Rural residents on Friday pleaded for the future of the Lee Civic Center on Bayshore Road in rural North Fort Myers, speaking on behalf of farmers, 4-H club members, and meat and fresh produce enthusiasts .
Inspired by the stories of doom for their rural way of life that have rocked social media in recent days and fueled by a proposal to bring mixed-use development to the fairgrounds, residents spoke passionately about the importance of the civic center in their life and community.
Nineteen people, almost all from eastern Lee County, spoke at a county committee meeting organized to give a first look at the proposals from the county fair association and d ‘a developer who wants property for a resort and a hotel.
All of the speakers who took the mic on Friday urged the county to turn away from a plan by developer Babcock Ranch a few miles away in neighboring Charlotte County that would turn the property into a hotel complex, from offices, stores and stores.
“This is the last standing and remaining area in the county that has not been paved,” said resident Henry Victor, setting the tone for those who spoke after him.
Two proposals for the property were assessed at the meeting. One is from the County Fair Association, officially the Southwest Florida and Lee County Fair Association Inc., the current operator.
Opposition to Babcock Ranch proposal
The only other proposal came from Kitson & Partners Community Acquisitions LLC, a unit of the Palm Beach Gardens-based land development company.
Kitson offers a “complete redevelopment of the site, with the development of additional land” held by Kitson and Partners.
The Kitson Company is building Babcock Ranch, a community of over 19,500 homes in neighboring Charlotte County, a short distance off State Road 31.
A brief submitted by the company was sharply criticized by county committee members as incomplete on the issue of showing how the project would improve civic engagement. Two deputy county directors were part of the five-person panel.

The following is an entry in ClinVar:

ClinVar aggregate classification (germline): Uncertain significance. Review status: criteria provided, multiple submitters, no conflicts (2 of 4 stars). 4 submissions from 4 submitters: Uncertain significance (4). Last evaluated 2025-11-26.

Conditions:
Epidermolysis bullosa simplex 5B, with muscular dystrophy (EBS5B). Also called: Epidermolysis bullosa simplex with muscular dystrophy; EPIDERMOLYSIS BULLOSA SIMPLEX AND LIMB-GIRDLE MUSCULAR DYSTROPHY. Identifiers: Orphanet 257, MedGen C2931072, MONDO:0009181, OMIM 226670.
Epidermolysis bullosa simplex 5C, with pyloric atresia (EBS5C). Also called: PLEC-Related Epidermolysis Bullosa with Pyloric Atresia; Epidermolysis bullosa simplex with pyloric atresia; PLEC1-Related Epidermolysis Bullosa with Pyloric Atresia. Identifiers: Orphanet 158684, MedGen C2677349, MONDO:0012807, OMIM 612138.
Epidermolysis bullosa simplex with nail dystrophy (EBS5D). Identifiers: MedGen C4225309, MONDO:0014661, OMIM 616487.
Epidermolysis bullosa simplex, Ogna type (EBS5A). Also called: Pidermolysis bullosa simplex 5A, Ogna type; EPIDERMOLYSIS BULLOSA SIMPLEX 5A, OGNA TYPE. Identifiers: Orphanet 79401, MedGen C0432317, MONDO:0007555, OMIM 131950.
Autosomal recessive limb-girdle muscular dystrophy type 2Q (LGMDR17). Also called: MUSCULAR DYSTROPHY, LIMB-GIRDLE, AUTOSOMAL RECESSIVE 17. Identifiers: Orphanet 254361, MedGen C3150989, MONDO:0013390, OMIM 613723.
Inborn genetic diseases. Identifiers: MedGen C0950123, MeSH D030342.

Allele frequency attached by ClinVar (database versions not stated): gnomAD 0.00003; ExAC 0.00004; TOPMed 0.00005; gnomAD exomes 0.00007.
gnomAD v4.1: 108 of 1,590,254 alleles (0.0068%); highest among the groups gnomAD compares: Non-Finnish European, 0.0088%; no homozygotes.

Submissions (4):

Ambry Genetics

It was too early in the process for a decision on Friday. The session was part of a normal county procedure used to determine whether proposals for the site qualify to proceed to the next stage of the Lee County selection process.
Both requests were authorized by the committee to proceed to the next level of review.
The county has the right to impose conditions and has asked applicants to detail how existing civic functions, 4-H programs and the county fair can be incorporated into the proposals.
Members of the public told the committee of their fears about what would happen to their way of life and the rural character of the eastern part of the county if the county fair association were denied another renewal and if a hotel stood where proud children once demonstrated their newly acquired skills. to raise crops from seeds and animals from birth.
Others also advocated on behalf of 4-H club members, detailing how their children learned to work with others, formed close friendships and developed a sense of responsibility during their time spent in club activities.
The message the residents sent was clear: Turning the county fairground into a modern development is a change they are not ready to see in their rural community.
History of the Lee Civic Center
A 20-year lease between the county and the Southwest Florida and Lee County Fair Association expired last year and was renewed until October to give time to assess the future of the 96-acre site.